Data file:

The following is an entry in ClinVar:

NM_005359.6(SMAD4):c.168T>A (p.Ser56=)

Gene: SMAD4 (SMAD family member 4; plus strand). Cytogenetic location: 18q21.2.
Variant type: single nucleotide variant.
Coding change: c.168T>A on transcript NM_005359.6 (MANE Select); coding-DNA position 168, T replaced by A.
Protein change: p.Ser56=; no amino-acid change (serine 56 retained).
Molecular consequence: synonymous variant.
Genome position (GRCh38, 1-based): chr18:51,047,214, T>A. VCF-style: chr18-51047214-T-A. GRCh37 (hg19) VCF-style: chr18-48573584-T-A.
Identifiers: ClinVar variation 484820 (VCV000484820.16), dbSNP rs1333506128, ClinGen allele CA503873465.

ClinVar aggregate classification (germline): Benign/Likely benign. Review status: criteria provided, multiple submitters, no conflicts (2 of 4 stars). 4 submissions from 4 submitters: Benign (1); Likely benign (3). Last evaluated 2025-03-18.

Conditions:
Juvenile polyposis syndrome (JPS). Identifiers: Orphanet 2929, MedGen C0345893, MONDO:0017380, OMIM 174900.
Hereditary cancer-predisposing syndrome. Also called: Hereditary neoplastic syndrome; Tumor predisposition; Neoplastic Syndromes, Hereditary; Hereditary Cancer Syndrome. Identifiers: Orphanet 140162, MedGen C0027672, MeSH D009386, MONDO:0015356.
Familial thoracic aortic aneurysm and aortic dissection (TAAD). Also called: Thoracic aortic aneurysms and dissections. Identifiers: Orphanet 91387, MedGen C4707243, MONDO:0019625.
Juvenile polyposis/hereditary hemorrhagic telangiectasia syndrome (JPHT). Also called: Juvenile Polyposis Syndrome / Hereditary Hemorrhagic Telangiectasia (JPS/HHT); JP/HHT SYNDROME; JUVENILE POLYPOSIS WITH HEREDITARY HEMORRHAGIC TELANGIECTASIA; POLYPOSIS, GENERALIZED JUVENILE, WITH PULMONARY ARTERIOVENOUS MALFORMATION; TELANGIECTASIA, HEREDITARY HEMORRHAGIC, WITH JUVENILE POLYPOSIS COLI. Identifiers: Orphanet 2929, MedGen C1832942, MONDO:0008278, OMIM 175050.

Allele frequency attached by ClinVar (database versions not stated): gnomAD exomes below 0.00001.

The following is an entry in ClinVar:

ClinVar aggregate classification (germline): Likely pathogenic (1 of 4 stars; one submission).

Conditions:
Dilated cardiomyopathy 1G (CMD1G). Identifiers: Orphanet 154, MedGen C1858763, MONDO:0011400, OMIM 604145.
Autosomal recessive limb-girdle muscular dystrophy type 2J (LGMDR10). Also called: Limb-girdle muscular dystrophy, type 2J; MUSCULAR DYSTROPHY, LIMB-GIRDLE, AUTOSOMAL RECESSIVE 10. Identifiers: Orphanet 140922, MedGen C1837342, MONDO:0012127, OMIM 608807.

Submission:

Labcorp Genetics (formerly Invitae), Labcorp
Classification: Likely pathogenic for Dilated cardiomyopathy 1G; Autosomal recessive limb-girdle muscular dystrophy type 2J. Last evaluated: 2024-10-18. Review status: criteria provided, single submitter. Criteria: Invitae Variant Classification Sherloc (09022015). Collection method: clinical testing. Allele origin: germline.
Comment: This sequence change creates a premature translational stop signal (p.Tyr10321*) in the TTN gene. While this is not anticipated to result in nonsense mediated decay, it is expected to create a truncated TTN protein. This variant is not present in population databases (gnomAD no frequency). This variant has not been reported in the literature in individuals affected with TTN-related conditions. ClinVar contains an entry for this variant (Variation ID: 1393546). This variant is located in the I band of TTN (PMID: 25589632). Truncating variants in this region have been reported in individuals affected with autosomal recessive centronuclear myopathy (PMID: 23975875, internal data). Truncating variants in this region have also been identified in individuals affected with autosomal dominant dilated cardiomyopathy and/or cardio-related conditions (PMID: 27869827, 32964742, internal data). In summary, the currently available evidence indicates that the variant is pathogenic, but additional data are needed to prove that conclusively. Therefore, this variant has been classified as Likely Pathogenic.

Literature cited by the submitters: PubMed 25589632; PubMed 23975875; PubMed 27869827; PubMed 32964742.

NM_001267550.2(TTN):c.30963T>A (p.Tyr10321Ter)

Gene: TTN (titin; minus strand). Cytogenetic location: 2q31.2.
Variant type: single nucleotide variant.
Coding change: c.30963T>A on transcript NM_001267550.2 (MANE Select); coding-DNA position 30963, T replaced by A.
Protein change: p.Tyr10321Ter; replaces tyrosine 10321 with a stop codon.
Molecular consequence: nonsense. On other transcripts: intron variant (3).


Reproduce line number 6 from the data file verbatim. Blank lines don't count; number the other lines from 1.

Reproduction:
Protein change: p.Ser56=; no amino-acid change (serine 56 retained).